This header file is located in 'ogldev/Include' and contains helper structures such as vector. We will expand this header as we go along. Make sure to clone the source repo according to the instructions here. Note that every tutorial directory contains a 'build.sh' script that can be used to build the tutorial. If you use your own build system use this script as a reference for required build/link flags.
GLenum res = glewInit();
if (res != GLEW_OK)
fprintf(stderr, "Error: '%s'\n", glewGetErrorString(res));
Here we initialize GLEW and check for any errors. This must be done after GLUT has been initialized.
Vertices = Vector3f(0.0f, 0.0f, 0.0f);
We create an array of one Vector3f structures (this type is defined in math_3d.h) and initialize XYZ to be zero. This will make the dot appear at the middle of the screen.
We allocate a GLuint in the global part of the program to store the handle of the vertex buffer object. You will see later that most (if not all) OpenGL objects are accessed via a variable of GLuint type.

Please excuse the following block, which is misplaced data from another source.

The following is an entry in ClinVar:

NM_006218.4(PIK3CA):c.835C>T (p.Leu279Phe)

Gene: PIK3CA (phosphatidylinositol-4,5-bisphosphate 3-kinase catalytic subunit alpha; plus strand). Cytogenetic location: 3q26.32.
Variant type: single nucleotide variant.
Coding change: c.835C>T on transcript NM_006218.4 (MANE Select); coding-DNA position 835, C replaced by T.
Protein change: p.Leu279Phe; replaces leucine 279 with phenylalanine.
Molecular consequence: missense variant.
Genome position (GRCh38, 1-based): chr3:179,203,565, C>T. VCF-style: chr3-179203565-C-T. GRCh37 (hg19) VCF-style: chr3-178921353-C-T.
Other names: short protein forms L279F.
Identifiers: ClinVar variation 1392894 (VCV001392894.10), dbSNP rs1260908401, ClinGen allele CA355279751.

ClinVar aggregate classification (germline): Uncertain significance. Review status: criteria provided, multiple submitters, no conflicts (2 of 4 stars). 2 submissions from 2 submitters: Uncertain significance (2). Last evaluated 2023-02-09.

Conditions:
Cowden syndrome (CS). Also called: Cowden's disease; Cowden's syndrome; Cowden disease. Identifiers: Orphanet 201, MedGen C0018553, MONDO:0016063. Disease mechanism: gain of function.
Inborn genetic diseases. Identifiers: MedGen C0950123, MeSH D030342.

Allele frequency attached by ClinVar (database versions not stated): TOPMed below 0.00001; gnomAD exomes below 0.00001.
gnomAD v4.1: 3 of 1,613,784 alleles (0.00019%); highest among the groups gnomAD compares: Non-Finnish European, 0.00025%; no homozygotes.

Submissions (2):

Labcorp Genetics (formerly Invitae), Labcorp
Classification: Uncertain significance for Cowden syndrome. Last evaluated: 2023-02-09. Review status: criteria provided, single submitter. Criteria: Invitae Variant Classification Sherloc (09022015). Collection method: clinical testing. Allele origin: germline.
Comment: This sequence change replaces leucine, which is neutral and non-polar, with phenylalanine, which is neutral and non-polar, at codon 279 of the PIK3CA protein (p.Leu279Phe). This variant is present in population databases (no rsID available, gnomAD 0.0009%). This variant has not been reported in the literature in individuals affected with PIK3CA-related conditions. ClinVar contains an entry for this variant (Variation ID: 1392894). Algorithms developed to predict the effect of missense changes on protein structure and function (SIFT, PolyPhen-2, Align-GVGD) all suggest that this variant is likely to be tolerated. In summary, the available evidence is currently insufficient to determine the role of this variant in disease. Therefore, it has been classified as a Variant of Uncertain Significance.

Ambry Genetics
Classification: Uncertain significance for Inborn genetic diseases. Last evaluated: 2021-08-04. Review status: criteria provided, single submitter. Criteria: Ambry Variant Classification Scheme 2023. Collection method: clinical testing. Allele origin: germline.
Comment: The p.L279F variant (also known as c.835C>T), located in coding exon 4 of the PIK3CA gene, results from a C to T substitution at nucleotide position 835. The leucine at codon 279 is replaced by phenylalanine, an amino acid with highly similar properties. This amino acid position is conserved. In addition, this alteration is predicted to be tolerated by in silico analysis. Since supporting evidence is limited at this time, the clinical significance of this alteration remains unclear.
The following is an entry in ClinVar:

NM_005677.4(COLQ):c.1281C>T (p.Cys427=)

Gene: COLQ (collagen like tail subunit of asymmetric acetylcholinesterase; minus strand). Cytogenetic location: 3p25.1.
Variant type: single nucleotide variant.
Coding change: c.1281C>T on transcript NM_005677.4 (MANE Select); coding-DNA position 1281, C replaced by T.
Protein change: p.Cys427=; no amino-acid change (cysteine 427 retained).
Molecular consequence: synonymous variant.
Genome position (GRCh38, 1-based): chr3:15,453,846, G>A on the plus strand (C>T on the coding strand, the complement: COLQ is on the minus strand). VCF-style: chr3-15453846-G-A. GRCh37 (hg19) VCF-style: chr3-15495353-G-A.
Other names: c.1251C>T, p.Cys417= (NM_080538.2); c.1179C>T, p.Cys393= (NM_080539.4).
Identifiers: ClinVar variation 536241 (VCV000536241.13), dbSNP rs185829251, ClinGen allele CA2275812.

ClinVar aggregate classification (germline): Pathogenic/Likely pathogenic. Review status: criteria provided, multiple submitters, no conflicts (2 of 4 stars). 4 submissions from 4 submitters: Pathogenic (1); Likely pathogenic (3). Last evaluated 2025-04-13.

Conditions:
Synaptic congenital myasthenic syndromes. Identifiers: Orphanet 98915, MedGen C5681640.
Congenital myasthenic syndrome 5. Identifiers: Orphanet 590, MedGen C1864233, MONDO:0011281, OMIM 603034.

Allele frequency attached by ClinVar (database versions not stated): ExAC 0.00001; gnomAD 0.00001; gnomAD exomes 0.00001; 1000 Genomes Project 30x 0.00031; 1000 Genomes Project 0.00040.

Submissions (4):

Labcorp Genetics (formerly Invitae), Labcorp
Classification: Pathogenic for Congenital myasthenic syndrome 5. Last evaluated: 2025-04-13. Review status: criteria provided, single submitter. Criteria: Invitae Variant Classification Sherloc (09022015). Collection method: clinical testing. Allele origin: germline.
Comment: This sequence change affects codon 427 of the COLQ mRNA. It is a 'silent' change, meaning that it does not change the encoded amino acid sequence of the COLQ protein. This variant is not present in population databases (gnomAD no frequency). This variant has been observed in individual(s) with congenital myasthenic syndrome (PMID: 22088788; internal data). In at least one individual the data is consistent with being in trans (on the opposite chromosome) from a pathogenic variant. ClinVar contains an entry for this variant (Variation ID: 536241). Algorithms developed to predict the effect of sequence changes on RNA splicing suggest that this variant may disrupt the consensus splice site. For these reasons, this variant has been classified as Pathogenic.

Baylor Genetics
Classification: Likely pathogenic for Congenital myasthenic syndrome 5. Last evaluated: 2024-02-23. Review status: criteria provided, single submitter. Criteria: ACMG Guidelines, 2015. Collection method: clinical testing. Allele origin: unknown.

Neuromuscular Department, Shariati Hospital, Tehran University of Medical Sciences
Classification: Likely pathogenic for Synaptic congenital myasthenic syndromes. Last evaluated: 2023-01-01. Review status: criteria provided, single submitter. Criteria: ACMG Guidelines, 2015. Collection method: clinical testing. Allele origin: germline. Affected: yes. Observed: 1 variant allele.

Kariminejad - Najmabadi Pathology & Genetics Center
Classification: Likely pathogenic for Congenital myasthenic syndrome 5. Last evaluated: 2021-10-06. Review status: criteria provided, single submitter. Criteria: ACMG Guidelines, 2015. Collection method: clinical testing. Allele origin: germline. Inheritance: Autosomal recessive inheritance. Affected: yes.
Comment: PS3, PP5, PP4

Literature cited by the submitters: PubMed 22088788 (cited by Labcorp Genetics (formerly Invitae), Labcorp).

OpenGL defines several glGen* functions for generating objects of various types. They often take two parameters - the first one specifies the number of objects you want to create and the second is the address of an array of GLuints to store the handles that the driver allocates for you (make sure the array is large enough to handle your request!). Future calls to this function will not generate the same object handles unless you delete them first with glDeleteBuffers. Note that at this point you don't specify what you intend to do with the buffers so they can be regarded as "generic". This is the job of the next function.
OpenGL has a rather unique way of using handles. In many APIs the handle is simply passed to any relevant function and the action is taken on that handle. In OpenGL we bind the handle to a target name and then execute commands on that target. These commmands affect the bounded handle until another one is bound in its stead or the call above takes zero as the handle. The target GL_ARRAY_BUFFER means that the buffer will contain an array of vertices. Another useful target is GL_ELEMENT_ARRAY_BUFFER which means that the buffer contains the indices of the vertices in another buffer. Other targets are also available and we will see them in future tutorials.
glBufferData(GL_ARRAY_BUFFER, sizeof(Vertices), Vertices, GL_STATIC_DRAW);